Growing vs Saving

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I have $5k in the bank, now what? Most of us work for a living and in the process we manage to tuck some of that away into an account somewhere. What we do next can change our lives.

I’ll use this analogy from farming:

If you are given a hundred bushels of wheat, you have a few choices. First you can get rid of the wheat, sell it (use it) then you get something in the short term but it’s gone. No more wheat. This is like spending your money. We’ll ignore the fact that you get money when you sell wheat, we don’t want money in this example, we want wheat. Money represents some kind of goods or services in our imaginary, wheat-driven world. Your second choice is to put that wheat into a grain elevator and save it. If you put 100 bushels into an elevator, you have 100 bushels, easy math. Next year you’ll still have a hundred, and so on and so forth; if you add another hundred, you’ll have 200. Lastly, you can plant your wheat. This takes time and has some risk involved.  There might be a drought and all the wheat might die, leaving you with nothing. Ouch. But if you check the weather forecast (market indicators) you can increase your chances of avoiding such a calamity. What’s more likely to happen is that wheat grows up and produces a yield. One hundred bushels of wheat can turn into a hundred thousand. Or it can burn up in the summer sun and turn into nothing. Or it can land somewhere in between.

I’m not a farmer so these numbers are made up, but you get the idea.

In the example, we see the three choices people face when they have money, spending it, saving it, or investing it, respectively.

If you put money into a savings account, it’s going to stay there. But if you grow it via smart investments, it will multiply. The question is, how?

When I was in college my friend took $8,000 and bankrolled it into a poker account. He invested in himself and his ability to play cards. I remember his words “everyone is going to have a few thousand dollars saved up at one point, what they do next is life changing. Most people use it as a down payment on a car or something and get into debt. What’s smarter is to invest it.” It worked out well for him as he turned that into a career and became very successful, branching out his investment into business and real estate. Everyone has their own way to grow their money, but regardless, much like growing wheat, it takes time and effort. There’s also risk involved. Risk that can be mitigated with training, study, and understanding, however.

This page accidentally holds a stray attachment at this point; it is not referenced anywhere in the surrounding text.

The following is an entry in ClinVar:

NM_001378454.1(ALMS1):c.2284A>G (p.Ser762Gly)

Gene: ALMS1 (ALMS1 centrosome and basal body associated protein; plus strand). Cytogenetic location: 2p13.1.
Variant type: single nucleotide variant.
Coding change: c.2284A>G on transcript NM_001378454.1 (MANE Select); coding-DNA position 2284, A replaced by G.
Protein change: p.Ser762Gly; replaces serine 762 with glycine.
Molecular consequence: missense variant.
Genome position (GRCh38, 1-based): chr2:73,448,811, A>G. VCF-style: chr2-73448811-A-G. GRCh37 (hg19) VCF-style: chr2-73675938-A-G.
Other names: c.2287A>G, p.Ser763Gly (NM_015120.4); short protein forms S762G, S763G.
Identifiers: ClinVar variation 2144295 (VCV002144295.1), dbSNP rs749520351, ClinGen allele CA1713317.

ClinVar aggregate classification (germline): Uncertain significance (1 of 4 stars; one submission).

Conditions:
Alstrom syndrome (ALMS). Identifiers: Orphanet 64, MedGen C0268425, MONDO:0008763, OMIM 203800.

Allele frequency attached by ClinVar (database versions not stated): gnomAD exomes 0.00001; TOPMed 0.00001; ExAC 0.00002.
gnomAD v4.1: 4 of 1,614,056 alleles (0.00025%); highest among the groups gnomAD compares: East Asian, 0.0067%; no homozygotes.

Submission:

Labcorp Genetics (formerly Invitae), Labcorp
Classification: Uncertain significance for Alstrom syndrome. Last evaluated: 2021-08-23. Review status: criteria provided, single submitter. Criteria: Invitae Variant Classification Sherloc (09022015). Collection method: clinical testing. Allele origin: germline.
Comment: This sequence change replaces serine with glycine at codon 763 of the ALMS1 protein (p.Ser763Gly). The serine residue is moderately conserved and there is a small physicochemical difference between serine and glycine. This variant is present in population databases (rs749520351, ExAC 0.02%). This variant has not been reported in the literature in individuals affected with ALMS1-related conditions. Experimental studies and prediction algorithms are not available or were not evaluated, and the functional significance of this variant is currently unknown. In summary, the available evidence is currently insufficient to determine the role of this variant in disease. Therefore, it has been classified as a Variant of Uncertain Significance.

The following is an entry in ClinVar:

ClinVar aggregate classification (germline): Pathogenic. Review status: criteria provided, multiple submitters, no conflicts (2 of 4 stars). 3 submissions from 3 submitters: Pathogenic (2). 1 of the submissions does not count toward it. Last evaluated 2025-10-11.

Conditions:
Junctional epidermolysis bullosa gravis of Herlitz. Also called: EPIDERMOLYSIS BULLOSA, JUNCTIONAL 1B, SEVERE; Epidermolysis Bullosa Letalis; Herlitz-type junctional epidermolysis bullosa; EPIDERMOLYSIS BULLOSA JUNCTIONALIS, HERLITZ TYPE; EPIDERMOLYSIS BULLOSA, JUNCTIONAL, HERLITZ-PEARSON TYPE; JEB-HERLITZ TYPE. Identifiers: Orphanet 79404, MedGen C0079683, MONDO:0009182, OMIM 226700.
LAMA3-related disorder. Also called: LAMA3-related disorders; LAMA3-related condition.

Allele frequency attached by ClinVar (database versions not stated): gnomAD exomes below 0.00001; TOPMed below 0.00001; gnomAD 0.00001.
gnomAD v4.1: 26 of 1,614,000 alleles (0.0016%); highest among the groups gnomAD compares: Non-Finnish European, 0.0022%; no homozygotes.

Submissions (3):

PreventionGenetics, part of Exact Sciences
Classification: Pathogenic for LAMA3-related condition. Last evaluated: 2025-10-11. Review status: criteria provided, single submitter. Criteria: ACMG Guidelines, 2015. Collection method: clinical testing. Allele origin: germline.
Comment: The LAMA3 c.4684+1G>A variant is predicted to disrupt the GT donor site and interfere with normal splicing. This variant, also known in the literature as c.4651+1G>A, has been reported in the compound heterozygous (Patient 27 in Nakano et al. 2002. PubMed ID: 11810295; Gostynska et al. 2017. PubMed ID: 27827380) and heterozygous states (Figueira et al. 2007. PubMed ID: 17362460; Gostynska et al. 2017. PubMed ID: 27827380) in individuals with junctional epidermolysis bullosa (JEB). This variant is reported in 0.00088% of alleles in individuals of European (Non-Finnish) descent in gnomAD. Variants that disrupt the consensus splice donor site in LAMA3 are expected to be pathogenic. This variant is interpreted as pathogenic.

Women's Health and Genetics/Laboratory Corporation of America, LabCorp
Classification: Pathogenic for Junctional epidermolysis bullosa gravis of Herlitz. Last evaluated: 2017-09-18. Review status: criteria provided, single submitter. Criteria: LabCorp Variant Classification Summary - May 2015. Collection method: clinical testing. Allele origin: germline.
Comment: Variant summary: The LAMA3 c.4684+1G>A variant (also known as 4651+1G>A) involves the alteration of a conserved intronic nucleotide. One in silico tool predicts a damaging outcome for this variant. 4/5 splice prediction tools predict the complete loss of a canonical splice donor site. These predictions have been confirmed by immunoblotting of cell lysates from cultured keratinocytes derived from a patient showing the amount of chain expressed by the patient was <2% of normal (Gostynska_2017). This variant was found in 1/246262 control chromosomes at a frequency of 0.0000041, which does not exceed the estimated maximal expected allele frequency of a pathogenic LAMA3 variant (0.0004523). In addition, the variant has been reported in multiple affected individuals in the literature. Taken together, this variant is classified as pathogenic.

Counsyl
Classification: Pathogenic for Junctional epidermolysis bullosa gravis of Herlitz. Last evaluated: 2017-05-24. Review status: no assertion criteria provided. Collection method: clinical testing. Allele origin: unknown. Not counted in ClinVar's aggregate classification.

The key for my friend is that he found his “thing.” For him, it happened to be Texas hold’em poker Seems like a no-brainer, but why don’t more people do it? Why don’t you?

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Business is about validation.

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“Too many people are playing business.”

— Noah Kagan

I’ve seen this so much. I’ve been this person on more than one occasion.  Noah Kagan @noahkagan calls them wantrepreneurs. What does that mean? We want the idea of starting a successful business, but never really try to get to the point: making money. Get that idea, and immediately get a customer to give you money. Get a few. And once you reach the point where managing your customers via email, calls, Facebook messages, text, whatever, then it’s time to start to think about getting a domain or building a website.

When I was in Japan I discovered Skora running shoes online and ordered a pair. They’re awesome! I love running and they are the best running shoes I’ve ever worn, you can literally feel the road every time you put your foot down. But I couldn’t get them in Japan. Skora is a small Portland, OR based company that doesn’t have a wide distribution yet. No stores had them, and I couldn’t get them at any local online retailers. So I had to order them from the US and pay something like $50 shipping to get them over to me. Running is popular in Japan and people spend a lot of money on shoes so I had an idea to bring Skora to Japan and set up an online retailer. Cool. What did I do first? I got the domain name and started building the website. Then I spent some time on design and some money to hire translators for my site copy, then server fees, then … I hadn’t even found out if anyone in Japan would want these shoes! I liked them, but would anyone else!? After sinking a bit of money and time kicking at the website, I hadn’t even contacted Skora to get any shoes. I had no product and no customers. The project was dead in the water before it even began. Why? I had no validation.

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